The Justice Department has a new squad of crypto-cops, a new taste for white-collar criminal enforcement, a new demand for cyber-ransom notifications. And if you happen to know where all of Tether’s money is, it would appreciate a call on that, as well.
Whether you’re a simple homeowner or a sophisticated investment banking client, it’s just the way Wells does business.
Which is, in fairness, generally how it works at BaFin.
We mean, you weren’t, and you don’t care, but all the same.
Specifically, a Justice Department probe to go along with the SEC investigation and shareholder lawsuits.
Just like all other cryptocurrencies.
Federal judges are proving distinctly unimpressed by cases buoyed by the Yates memo.
There’s nothing worse than getting hit with an antitrust fine on top of a multi-billion dollar loss.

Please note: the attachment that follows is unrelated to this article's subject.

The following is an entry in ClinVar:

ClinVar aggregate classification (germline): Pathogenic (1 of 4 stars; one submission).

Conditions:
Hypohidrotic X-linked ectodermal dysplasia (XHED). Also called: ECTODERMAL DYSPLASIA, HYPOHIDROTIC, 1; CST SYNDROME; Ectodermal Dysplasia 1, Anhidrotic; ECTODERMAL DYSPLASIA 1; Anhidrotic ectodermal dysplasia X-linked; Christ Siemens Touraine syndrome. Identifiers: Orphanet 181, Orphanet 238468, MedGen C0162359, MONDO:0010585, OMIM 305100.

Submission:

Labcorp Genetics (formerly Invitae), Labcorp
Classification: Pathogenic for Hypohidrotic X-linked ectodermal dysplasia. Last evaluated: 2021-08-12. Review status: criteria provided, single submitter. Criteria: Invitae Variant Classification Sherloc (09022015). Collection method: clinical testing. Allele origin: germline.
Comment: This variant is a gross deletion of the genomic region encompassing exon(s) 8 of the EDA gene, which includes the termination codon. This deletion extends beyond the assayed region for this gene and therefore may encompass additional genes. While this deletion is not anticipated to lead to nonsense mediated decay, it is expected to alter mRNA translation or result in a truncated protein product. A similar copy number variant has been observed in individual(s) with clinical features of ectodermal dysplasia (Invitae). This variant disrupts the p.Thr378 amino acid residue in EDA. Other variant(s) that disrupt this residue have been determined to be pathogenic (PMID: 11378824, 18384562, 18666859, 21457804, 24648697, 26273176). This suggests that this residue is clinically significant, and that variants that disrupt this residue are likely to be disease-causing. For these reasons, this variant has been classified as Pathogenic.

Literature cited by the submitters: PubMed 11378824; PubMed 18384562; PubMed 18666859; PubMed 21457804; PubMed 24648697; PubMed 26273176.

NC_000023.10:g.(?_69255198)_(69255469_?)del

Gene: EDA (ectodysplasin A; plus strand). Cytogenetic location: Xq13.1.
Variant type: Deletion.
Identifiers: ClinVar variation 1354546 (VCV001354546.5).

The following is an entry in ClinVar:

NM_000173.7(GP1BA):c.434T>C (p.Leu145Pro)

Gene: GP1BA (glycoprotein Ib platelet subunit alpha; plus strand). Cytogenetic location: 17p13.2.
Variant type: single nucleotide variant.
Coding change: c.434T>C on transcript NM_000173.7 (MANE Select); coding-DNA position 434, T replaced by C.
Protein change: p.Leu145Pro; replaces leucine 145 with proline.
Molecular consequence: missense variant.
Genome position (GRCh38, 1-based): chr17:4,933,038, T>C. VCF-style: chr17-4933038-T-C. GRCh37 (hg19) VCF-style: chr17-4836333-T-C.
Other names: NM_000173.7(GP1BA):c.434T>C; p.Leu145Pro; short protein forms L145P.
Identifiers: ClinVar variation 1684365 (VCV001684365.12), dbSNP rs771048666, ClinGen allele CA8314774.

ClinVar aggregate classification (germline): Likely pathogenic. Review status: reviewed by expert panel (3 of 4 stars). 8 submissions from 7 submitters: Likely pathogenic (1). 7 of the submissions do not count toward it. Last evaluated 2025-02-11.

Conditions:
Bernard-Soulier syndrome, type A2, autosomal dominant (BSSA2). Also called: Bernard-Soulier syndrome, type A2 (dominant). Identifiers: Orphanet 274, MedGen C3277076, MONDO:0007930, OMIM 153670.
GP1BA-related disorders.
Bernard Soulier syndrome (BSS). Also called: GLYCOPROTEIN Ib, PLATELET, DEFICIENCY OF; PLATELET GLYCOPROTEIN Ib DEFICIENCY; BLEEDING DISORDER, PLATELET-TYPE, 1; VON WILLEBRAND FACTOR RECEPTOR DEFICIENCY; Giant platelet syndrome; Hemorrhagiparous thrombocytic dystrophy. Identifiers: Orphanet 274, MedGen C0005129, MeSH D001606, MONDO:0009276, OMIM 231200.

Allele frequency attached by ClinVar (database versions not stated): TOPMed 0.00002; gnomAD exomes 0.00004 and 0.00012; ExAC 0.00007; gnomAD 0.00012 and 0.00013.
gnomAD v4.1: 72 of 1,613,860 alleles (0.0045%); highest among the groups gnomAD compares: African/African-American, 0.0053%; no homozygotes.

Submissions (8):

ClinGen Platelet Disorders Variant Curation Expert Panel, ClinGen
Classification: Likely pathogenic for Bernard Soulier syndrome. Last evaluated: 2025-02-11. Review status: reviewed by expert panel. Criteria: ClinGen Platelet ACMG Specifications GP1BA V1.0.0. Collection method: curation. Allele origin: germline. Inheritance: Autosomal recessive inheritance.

“Insider trading is part of my investment strategy” is a funny joke only if it’s not. Otherwise, it’s an admission of guilt.
Corruption really is a beautiful game, no?
The Justice Department and Prudential Regulation Authority have some questions.
Mustafa Qadiri (allegedly) knows what we’re talking about.
U.S. News may not be a federal agency, but fibbing to them may still be fraud.
It doesn’t sound like Merrick Garland is looking as kindly on the GPB boys as Bill Barr.
Because in addition to “unemployed,” he can also now call himself “whistleblower.”
As usual, it’s going to lose money on it.
We’re sure it just reminded David Perdue of something he was totally going to do anyway once he got around to it, and not evidence of something seriously crooked.
Nikola may have no revenue, but it does have subpoenas.
It hopes the SEC and Justice Department do, too.
It’s clock-striking-midnight dealmaking time at the Justice Department.
Luckily for David Solomon, Bill Barr is super-busy destroying democracy these days.